I look out the window as the plane touches down and I see the familiar Sacramento airport. My stomach jolts, and not just because of the bumpy landing.
It felt off-putting, returning to the scene of the crime.
Anxiety. Depression. Loneliness. Was it really worth coming back here just to run a half-marathon?
I head towards baggage claim and find the escalator leading down to the carousels and ground transportation. I remember a friend had picked me up from the airport once and had been waiting by this escalator with a cup of tea for me, and at the time the gesture had made me feel warm and happy. We aren’t friends anymore.
It takes about ten minutes for my luggage to tumble onto the carousel. I grab it and head for the car rental shuttle. I pass by a line of cabs, all with their drivers waiting outside and eyeing the oncoming travelers with little to no interest. The first time I had come to Sacramento for a visit, an Afghan cabbie approached my parents and offered to give us a lift. What had started as a refusal ended up with him and my dad conversing jovially in Pashto and my mom, sister and I piling into the back seat. We had been dropped off at the car rental area with an open invitation to dinner at the cabbie’s home.
I was never able to get on with strangers that well.
As I hop on to the shuttle, I look into my carry-on bag to find my paperwork, because I can’t remember which car company I made a reservation with. I find it tucked away and make a mental note of the rental company, and then turn my attention to the window, wondering if I would recognize any landmarks, hills or traffic lights. It feels only vaguely familiar. My old home is more than twenty minutes from here.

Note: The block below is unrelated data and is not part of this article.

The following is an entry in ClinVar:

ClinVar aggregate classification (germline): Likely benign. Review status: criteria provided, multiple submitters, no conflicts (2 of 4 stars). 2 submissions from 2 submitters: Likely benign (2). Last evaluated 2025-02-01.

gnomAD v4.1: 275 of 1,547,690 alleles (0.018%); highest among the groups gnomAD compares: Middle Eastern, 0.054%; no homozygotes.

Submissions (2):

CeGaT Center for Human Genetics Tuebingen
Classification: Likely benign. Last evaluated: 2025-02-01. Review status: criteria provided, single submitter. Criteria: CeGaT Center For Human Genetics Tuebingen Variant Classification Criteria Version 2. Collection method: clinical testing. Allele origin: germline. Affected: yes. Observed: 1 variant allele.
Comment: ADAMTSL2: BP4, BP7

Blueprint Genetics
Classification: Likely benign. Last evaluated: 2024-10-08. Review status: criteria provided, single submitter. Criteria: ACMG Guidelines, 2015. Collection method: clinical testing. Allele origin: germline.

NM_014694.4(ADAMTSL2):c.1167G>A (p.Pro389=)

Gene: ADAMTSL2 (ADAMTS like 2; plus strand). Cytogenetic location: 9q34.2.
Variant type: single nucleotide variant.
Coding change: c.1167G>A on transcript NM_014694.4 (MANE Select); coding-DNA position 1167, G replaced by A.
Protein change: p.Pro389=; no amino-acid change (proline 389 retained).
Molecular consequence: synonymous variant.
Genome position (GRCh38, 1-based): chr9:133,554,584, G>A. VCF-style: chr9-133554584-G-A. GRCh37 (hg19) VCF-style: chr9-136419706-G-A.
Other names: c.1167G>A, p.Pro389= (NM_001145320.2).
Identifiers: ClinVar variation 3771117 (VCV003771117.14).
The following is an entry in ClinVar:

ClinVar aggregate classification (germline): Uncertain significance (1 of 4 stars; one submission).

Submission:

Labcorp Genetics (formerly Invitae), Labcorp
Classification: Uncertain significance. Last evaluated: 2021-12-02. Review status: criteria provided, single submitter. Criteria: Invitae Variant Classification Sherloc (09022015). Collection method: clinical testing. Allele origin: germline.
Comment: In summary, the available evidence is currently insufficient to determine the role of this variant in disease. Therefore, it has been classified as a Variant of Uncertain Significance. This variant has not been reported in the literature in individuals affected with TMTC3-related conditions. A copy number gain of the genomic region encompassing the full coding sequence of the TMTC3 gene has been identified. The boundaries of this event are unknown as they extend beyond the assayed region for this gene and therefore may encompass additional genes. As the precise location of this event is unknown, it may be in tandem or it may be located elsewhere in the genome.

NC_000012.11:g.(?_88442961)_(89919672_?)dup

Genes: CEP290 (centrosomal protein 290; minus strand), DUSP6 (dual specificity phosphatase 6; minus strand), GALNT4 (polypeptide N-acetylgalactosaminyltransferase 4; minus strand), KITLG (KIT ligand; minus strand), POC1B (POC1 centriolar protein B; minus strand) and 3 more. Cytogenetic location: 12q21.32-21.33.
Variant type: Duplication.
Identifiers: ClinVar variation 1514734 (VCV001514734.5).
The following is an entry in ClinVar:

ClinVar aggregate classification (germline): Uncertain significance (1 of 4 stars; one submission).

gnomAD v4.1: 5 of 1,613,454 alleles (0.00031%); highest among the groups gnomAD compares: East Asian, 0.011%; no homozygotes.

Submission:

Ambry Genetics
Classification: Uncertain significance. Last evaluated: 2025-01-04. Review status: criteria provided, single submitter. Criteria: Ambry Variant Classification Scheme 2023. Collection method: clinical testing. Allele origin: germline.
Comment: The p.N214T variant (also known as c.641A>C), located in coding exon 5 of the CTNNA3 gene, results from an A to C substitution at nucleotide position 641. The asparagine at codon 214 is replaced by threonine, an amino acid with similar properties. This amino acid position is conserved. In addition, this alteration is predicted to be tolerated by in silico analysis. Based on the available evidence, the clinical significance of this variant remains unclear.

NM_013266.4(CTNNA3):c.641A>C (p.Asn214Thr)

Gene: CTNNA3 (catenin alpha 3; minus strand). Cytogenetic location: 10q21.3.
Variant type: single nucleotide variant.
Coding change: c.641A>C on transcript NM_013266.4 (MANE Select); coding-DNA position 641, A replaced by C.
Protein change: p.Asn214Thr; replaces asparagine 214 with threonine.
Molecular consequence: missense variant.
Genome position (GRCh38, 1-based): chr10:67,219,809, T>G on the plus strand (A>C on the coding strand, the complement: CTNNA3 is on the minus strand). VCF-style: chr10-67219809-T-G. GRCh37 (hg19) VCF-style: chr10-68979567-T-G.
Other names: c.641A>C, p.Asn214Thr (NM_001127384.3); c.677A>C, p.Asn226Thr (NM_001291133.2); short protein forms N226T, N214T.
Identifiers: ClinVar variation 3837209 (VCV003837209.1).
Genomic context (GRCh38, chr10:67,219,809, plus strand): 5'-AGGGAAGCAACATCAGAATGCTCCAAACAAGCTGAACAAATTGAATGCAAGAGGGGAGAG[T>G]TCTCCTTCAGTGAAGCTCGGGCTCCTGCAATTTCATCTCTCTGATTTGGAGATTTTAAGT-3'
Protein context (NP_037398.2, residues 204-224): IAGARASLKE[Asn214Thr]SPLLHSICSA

It only takes a few minutes to get to the car rental building, and shortly after I receive my car. A convertible. It was my lucky day, according to the rental attendant, they were giving me a free upgrade from my compact car reservation. I glance around tentatively as I get into the car. It looks like a cockpit, and I feel too self-conscious about driving with the hood down.
It takes me almost half an hour to get to my friend’s apartment, partly due to my cautious highway driving. As I take the exit and come to a stop at a traffic light, I suddenly feel a wave of anticipation – the first one I feel since landing. I had taken this exit many times to visit M; either I rented a car or she picked me up from Davis in her own car. Sometimes we spent the whole day together – going shopping and doing dinner – other times I spent the night and we stayed up late talking, watching t.v. and eating junk food.
I had a handful of friends when I was living in neighboring Davis, but M. was the only non-student, the only one removed from my local environment, and often my only escape from my frequent bouts of melancholy.
The light turns green. I gently press the gas, and after several more turns through the grid streets of midtown Sacramento, I pull up to a very familiar building and can’t help but break into a smile. Moments later I see M coming outside, grinning as she runs up to my car and hops into the seat next to mine, telling me she’s going to open the garage so I can park my car inside. It had been three years since we had last seen each other. It doesn’t occur to me to point that out or make any fanfare about our reunion, so I thank her and let her guide me to a parking spot in the garage.